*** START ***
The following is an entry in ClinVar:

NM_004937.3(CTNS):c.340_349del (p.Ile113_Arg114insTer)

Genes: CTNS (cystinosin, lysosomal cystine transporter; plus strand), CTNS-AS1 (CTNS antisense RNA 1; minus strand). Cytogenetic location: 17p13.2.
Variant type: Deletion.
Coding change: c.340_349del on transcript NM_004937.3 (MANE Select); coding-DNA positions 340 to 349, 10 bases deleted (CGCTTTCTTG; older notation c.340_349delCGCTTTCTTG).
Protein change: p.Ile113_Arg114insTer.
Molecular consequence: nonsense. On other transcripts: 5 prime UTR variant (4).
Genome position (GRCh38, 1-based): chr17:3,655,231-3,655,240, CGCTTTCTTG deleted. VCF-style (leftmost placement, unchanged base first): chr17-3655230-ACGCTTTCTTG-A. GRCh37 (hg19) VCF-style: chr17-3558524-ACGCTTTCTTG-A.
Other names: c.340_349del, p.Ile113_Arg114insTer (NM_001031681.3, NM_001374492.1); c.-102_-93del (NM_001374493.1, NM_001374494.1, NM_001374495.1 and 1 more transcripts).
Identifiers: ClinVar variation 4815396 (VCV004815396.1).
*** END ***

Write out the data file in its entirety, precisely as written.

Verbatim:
The following is an entry in ClinVar:

NM_004937.3(CTNS):c.340_349del (p.Ile113_Arg114insTer)

Genes: CTNS (cystinosin, lysosomal cystine transporter; plus strand), CTNS-AS1 (CTNS antisense RNA 1; minus strand). Cytogenetic location: 17p13.2.
Variant type: Deletion.
Coding change: c.340_349del on transcript NM_004937.3 (MANE Select); coding-DNA positions 340 to 349, 10 bases deleted (CGCTTTCTTG; older notation c.340_349delCGCTTTCTTG).
Protein change: p.Ile113_Arg114insTer.
Molecular consequence: nonsense. On other transcripts: 5 prime UTR variant (4).
Genome position (GRCh38, 1-based): chr17:3,655,231-3,655,240, CGCTTTCTTG deleted. VCF-style (leftmost placement, unchanged base first): chr17-3655230-ACGCTTTCTTG-A. GRCh37 (hg19) VCF-style: chr17-3558524-ACGCTTTCTTG-A.
Other names: c.340_349del, p.Ile113_Arg114insTer (NM_001031681.3, NM_001374492.1); c.-102_-93del (NM_001374493.1, NM_001374494.1, NM_001374495.1 and 1 more transcripts).
Identifiers: ClinVar variation 4815396 (VCV004815396.1).